Markets are in some form or another efficient, whether they are internal labor markets or markets for corporate control. But they may not be aligned, and victory in one may very well lead to defeat in another.

7 Comments for “Should we stop saying that the market is efficient?”

  • vlade says:

    Ultimately, we're a society, and a company is only other social organization. We all have an agenda and pursue it, and as often as not it's not really aligned with the organization's one.

    That's one of the reasons why I believe that management should be the owners or at least majority owners, as otherwise the "shareholder value alignement" just cannot exist.
    Assuming that humans will behave the way that someone thinks they should is I think the most common failing. The first rule of making rules should be "people will find their way around this rule" :)

  • John says:

    I share the same views. Liked your blog very much.

  • M A J Jeyaseelan says:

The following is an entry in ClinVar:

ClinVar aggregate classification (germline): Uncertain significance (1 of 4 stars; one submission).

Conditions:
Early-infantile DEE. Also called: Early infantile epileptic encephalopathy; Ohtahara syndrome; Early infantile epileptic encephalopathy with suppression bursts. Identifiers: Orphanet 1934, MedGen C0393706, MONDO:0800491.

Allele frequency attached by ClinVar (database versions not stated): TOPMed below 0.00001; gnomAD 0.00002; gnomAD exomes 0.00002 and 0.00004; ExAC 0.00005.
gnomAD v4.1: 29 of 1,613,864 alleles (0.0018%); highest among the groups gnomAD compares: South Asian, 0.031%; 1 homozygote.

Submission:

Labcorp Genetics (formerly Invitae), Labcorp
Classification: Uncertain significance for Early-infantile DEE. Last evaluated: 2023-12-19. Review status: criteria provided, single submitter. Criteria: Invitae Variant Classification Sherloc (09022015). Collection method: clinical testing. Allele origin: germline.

Business cycles that haunt economies around the world every now and then are clear proofs of the inadequacy of the market mechanism. ( I am not using the word 'inefficient' deliberately.) Frequent corrections in the stock markets indicate the same. What economists forget is that market is a tool that is supposed to serve the society. It is in this context markets fail. First of all market is not an inclusive societal mechanism. There is an entry barrier everywhere in terms of purchasing power, education, social networks, political affiliations, corporate patronage, etc. The list is endless. The second most inadequacy of the market is its inability to deal with societal values as opposed to prices. There is still no way of putting a correct price on a genuine smile, loyalty, compassion, and even on qualities like risk taking. By equating everything to money, markets have managed to produce money hungry monsters. I can go on and on. My simple point is that it is important for all intelligent people to acknowledge the inadequacies of the market and make it more and more humane. It would be foolhardy to rely only on the market mechanism to deliver societal prosperity. While a market correction could bring about equilibration in stock prices, it has noway of taking care of the losses that an individual might have incurred during correction. Such losses at times can be devastating for the individual or their dependents.